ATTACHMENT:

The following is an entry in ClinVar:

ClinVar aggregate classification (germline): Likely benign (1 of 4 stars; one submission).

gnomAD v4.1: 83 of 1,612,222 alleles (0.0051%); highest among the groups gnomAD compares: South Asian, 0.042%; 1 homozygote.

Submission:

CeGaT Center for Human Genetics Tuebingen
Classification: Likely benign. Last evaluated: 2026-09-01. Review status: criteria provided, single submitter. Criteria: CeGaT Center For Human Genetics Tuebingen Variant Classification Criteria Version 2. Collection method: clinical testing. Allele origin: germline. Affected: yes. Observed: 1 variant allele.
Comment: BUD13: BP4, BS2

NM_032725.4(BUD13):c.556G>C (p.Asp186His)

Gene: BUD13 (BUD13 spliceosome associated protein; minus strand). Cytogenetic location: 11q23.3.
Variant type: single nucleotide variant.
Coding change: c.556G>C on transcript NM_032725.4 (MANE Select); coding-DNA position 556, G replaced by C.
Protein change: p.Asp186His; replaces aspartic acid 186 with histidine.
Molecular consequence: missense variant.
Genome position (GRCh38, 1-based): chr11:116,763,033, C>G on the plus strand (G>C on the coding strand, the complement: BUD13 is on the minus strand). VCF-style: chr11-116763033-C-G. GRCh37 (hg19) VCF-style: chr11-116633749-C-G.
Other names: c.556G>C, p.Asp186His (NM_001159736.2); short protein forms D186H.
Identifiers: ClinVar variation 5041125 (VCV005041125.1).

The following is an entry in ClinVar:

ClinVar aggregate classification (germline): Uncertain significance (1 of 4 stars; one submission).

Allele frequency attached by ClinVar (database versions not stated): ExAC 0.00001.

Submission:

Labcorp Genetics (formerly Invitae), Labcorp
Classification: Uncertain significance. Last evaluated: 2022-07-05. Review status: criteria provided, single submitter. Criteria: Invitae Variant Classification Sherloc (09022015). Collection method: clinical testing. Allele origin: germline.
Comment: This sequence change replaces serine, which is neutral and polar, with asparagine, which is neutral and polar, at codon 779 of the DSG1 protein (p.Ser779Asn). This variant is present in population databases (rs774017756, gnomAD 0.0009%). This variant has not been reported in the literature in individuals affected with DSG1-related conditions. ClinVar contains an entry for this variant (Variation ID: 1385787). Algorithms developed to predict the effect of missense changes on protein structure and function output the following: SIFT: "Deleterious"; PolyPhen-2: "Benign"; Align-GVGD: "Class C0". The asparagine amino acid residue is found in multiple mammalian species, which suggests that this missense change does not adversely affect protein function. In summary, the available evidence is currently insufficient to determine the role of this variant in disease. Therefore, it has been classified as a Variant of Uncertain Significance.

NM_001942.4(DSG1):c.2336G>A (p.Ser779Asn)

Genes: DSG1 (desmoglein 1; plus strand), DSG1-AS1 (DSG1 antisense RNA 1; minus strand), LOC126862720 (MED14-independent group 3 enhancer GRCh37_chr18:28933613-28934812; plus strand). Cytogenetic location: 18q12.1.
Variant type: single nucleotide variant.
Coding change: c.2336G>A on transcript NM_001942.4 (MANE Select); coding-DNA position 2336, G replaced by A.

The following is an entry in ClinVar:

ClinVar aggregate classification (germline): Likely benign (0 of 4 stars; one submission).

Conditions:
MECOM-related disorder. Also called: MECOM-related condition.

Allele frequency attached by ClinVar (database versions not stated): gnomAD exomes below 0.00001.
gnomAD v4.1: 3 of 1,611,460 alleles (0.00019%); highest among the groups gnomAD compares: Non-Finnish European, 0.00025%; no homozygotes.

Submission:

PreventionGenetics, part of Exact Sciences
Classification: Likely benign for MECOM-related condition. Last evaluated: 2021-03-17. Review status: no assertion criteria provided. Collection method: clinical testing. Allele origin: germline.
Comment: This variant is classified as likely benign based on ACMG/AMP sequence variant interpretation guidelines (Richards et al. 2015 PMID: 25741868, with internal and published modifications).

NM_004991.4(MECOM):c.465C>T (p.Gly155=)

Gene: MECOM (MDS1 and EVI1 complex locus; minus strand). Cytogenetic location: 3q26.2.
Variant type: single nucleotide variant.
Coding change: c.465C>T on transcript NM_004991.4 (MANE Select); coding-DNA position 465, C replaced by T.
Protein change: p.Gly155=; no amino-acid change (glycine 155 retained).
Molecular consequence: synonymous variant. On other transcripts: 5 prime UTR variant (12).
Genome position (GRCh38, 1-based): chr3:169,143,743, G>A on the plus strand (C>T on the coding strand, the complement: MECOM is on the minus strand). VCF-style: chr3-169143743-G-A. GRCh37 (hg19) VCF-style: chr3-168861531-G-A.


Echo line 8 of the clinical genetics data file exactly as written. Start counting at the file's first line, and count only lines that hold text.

NM_032725.4(BUD13):c.556G>C (p.Asp186His)